Why patients and relatives harm China's doctors
TWO weeks ago in Guangdong province, Dr Xiong Xuming was left with a damaged eye and ruptured spleen after being beaten up by a patient's relatives for refusing to allow them into the intensive-care unit.
Days later in Zhejiang province, Dr Wang Yunjie was stabbed to death by a patient unhappy with his treatment.
The attacks were just two of at least six serious altercations in the past two weeks and part of a larger trend.
The China Hospital Association says medical staff are attacked by patients or their relatives at a rate of once every two weeks per hospital, according to Chinese news agencies.
In a sign that the Chinese government is seriously concerned by the mounting violence, Prime Minister Li Keqiang addressed the issue this week.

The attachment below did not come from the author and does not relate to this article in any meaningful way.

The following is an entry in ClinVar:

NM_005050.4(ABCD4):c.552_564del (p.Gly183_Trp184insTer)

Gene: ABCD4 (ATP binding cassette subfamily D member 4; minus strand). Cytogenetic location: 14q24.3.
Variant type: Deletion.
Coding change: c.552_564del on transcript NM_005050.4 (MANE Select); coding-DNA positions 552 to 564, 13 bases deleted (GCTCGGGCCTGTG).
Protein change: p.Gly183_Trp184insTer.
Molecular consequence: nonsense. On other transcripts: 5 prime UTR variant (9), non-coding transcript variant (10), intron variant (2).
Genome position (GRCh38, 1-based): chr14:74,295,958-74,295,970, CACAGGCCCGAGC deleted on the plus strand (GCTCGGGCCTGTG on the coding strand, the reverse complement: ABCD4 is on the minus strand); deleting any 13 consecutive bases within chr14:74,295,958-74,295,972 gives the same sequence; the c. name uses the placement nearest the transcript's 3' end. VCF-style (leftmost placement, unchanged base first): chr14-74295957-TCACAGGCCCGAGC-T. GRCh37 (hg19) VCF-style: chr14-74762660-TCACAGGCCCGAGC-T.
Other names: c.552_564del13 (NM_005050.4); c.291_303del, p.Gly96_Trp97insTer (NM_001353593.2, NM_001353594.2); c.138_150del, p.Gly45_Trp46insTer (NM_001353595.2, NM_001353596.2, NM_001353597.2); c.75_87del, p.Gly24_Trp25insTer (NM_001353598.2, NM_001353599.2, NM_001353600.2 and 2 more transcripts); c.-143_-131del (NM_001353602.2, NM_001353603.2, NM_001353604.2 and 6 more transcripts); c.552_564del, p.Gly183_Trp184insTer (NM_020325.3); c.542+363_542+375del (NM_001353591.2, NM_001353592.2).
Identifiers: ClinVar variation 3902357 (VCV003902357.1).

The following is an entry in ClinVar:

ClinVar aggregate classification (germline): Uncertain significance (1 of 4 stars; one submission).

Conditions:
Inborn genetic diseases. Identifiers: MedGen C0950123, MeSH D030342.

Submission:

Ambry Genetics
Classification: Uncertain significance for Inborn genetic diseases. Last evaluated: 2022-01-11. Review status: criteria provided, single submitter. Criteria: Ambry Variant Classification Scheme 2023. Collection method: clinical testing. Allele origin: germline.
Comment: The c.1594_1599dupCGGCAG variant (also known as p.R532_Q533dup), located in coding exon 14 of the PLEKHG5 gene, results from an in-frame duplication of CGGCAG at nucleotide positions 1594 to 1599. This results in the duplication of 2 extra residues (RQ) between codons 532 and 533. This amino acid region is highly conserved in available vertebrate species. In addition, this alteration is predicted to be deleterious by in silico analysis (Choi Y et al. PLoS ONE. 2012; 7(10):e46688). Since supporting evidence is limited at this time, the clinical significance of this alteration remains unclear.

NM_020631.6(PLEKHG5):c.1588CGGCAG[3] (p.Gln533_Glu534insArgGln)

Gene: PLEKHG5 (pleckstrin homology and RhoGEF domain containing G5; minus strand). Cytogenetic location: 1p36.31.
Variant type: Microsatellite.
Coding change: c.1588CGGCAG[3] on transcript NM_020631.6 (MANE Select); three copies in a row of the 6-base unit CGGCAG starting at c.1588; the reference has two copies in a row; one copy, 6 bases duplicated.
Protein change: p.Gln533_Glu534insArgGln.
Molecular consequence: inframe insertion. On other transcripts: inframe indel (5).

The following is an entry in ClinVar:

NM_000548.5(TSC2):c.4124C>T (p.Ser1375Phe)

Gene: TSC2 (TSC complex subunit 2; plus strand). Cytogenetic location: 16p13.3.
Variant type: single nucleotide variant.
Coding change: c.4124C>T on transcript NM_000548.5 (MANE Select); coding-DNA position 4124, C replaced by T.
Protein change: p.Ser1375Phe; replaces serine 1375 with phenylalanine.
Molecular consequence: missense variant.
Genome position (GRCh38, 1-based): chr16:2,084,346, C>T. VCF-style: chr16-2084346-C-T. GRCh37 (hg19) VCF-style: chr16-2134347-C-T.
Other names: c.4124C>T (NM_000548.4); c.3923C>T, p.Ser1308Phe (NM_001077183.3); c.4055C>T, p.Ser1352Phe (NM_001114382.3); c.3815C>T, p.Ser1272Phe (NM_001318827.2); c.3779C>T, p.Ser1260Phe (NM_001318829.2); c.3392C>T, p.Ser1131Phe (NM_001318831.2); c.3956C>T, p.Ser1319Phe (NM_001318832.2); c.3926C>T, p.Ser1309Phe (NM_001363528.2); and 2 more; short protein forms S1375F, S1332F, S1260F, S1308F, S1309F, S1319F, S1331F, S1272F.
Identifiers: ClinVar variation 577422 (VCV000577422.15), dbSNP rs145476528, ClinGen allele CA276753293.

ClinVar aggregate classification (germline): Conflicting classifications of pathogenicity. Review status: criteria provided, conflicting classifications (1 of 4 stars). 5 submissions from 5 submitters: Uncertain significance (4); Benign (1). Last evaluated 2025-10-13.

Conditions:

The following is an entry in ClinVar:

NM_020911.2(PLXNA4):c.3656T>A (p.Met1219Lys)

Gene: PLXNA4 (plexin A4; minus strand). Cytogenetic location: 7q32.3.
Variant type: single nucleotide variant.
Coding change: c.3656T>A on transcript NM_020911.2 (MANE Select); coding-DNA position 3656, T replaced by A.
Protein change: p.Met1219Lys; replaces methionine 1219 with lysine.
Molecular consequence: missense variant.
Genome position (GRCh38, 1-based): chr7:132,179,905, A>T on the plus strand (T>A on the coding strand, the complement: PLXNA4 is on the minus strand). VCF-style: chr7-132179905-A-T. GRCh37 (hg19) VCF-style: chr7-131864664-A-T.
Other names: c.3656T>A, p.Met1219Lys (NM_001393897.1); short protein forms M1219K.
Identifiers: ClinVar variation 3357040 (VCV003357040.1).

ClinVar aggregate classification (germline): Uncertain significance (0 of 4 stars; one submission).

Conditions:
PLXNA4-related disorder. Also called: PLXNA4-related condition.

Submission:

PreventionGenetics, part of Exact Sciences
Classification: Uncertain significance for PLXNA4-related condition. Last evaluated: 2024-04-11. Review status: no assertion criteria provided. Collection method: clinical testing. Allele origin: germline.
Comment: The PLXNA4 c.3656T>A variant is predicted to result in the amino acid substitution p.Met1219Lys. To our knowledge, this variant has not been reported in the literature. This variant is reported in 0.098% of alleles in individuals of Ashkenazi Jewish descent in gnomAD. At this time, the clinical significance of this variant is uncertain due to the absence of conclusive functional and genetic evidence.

Mr Li was "paying utmost attention" to the situation and had written "important comments" requesting all government departments to take the problem seriously, according to a post on the government's official Tencent Weibo, or microblog, account.
China's health-care system has been troubled by a widespread lack of trust in doctors and hospital administrators; the high cost of care, long waiting times and short appointments - and corruption at every level.
The turn to violence to address such issues appears to be driven by factors that include the expense of treatments, which can bankrupt families. People who exhaust their savings on care want to see positive results and blame doctors when that is not possible, analysts say.
After the death of Dr Wang, the Chinese Medical Doctors Association and three other professional groups issued a statement urging the government to better protect medical staff.
"Why are doctors being injured without cease?" the statement asked. "In order to save lives, doctors and patients should become friends, not enemies," it said.